How Yahoo’s Use of DMARC Makes Marketing Even Harder for Email Marketers
Over this last weekend (beginning on April 4), Yahoo began implementing stricter rules in regards to their authentication policies, as part of an ongoing effort to lower the risk of abuse and spam across the internet and email. Before I get into the specifics of what Yahoo did, there are a few points that I need to touch on so we all have a better understanding of the why of Yahoo’s action.
First of all, what is email authentication and why is it important?
Email authentication is a way for an internet service provider that manages incoming email (such as Gmail or Yahoo) to ensure that they will be able to recognize the sender of an incoming message. This allows the ISP to recognize and fight spam and abuse from “undesirable” senders, particularly phishers and their ilk.
Overall, email authentication ensures that the ISP recognizes that you, the sender, are who you say you are. This means they will not bar your email message’s delivery based on concern that you’re masquerading as someone else (as phishers do). And as a result of that, your legitimate email message will get to your recipients without those receivers having to worry unduly about the authenticity of your identity.
There are several types of email authentication, such as Sender ID, Sender Policy Framework (SPF), Domain Keys Identified Mail (DKIM), and Domain-based Messaging, Authentication and Reporting and Conformance (DMARC). Sender ID, SPF, and DKIM have been around for years and aid in fighting abuse and spam. DMARC was established in 2012 by a coalition of ISPs and industry experts, in a further attempt stop spam and abuse across the internet.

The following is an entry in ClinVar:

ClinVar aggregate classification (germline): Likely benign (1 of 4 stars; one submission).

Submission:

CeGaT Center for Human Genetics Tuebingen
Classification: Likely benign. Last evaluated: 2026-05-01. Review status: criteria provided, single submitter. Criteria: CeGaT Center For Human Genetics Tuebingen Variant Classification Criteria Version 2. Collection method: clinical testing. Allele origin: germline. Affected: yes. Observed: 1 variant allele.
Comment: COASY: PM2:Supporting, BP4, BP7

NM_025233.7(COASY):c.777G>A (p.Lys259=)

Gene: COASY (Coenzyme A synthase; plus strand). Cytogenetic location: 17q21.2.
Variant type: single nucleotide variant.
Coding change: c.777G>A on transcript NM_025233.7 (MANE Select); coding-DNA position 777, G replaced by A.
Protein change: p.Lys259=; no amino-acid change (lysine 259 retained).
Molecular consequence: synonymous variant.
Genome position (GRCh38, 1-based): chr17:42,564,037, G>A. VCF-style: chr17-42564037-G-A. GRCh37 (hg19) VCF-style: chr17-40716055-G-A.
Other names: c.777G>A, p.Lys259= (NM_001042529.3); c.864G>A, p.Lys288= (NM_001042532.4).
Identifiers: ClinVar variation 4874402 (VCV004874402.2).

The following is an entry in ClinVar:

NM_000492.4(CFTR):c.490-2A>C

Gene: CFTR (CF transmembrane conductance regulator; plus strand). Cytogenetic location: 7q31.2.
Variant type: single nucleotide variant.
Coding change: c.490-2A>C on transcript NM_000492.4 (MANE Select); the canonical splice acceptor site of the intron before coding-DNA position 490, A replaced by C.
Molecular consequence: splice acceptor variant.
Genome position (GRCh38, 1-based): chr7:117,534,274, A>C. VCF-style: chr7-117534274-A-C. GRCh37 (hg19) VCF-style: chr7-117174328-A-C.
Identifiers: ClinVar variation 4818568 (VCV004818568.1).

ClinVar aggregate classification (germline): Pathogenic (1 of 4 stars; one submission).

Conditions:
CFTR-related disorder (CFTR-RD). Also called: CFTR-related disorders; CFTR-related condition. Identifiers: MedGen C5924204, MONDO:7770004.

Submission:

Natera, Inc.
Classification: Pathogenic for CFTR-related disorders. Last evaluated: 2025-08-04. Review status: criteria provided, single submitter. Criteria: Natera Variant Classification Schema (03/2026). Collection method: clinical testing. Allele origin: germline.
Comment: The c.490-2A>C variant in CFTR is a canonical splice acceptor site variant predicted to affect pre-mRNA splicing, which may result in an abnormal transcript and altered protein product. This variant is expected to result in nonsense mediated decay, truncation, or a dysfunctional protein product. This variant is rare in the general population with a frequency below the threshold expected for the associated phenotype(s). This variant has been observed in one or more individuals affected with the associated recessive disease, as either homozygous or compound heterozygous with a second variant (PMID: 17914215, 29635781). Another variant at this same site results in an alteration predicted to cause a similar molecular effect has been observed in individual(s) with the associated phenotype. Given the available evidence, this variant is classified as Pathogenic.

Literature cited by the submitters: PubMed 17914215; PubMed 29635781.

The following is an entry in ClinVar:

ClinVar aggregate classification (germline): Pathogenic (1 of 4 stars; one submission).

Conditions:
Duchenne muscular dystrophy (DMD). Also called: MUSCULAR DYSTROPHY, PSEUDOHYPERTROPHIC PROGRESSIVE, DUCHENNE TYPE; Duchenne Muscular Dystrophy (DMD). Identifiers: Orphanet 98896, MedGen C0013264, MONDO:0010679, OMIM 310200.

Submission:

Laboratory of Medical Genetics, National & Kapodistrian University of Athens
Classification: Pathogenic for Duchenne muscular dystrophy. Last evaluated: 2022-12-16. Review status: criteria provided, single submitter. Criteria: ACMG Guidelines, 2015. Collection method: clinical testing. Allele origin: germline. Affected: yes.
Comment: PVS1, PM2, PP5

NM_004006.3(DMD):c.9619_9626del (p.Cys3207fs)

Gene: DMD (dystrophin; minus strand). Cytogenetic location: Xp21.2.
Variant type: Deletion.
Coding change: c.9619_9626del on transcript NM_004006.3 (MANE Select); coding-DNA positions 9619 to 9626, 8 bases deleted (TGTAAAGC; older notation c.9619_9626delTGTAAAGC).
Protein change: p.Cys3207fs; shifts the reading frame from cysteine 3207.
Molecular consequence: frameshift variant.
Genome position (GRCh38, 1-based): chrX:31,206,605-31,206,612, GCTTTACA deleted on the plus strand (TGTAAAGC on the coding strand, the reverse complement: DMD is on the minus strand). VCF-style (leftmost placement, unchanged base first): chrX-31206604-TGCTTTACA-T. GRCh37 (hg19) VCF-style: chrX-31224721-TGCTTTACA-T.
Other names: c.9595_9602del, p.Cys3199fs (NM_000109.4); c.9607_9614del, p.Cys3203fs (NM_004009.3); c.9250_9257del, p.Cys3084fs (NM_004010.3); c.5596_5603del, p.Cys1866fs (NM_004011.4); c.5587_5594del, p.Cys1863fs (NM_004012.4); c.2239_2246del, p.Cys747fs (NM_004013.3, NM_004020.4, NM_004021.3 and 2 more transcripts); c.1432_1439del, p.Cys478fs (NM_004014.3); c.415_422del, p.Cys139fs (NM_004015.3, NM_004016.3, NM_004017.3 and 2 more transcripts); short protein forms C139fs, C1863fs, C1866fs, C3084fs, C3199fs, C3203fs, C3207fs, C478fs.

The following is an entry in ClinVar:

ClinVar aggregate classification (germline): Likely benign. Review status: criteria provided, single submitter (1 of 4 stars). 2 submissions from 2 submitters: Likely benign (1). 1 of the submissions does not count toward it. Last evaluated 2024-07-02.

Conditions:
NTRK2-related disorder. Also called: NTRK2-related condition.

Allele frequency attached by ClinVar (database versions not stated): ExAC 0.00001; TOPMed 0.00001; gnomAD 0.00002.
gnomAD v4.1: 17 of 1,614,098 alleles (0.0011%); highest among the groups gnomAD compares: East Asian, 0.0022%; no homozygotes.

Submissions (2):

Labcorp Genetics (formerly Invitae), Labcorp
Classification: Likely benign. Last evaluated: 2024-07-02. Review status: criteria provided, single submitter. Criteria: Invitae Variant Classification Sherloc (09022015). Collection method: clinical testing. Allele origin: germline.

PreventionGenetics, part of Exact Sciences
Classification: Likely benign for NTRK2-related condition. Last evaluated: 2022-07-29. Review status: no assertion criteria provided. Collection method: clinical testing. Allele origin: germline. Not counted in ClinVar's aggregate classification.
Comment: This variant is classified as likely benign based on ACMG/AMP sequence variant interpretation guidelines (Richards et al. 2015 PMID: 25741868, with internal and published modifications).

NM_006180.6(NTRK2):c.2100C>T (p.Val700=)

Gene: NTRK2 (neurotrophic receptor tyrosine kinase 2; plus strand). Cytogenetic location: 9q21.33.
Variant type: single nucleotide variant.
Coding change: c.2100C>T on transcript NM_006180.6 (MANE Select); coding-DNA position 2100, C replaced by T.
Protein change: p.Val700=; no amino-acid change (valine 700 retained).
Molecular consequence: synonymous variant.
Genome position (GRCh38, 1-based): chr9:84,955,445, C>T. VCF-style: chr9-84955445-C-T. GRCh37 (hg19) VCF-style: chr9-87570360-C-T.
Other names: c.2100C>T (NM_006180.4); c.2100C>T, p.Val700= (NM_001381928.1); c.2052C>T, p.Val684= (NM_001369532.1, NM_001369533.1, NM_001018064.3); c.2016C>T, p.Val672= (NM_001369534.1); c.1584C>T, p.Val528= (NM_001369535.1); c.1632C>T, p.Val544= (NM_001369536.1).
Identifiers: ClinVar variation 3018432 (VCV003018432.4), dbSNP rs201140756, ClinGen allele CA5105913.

Many ISPs, such as Yahoo, have begun implementing DMARC. Unfortunately for any marketer using a third-party email service provider (such as Act-On or Responsys or Constant Contact, etc.), DMARC includes a protocol known as “domain alignment.” This means that the email authentication has to be from the same server as the address in the “From” line. And what that means, in the common tongue, is that any email with a Yahoo “From” address that does not come from a Yahoo server will probably be rejected.
So what does this mean for marketers?
A surprisingly large number of marketers send marketing emails from their personal email addresses. Yahoo’s use of DMARC means that if you are using a Yahoo email address (personal or not) in the “From” address of emails sent from any platform other than your Yahoo account, that email will bounce back and not be delivered. This will seriously affect your delivery and impede the success of your messages.
What do you need to do to lower your risk?
The easiest way you can mitigate risk is by simply updating your “From” address so it does not contain a Yahoo email address. I also recommend doing the same for a Gmail, AOL and Hotmail email address as well. As a best practice, you should be using a “From” address that your client can easily relate to your brand, such as firstname.lastname@example.org.
I also recommend, if you haven’t already, implement DKIM and SPF to ensure you are compliant with today’s standards and best practices. Once that is complete, start having conversations with your internal IT departments to see if DMARC is a necessity.
SO, why did Yahoo make the change?
Yahoo users have been attacked by spammers, and Yahoo has been in the media quite a bit in regard to an attack where many yahoo.com email addresses were compromised. In an effort to protect their end users, they put this DMARC policy in place. If you want the deep details, check this Monday, April 7 blog post from Laura Atkins, industry expert and co-founder of Word to the Wise: https://wordtothewise.com/2014/04/brief-dmarc-primer/
Prepare for more to come
Yahoo is just the first one of many ISPs that we expect will begin taking this step to stop abuse and spam. Protect your deliverability by being proactive and consistently updating your sending practices to meet the industry’s demands.
Read the white paper: Best Practices in Email Deliverability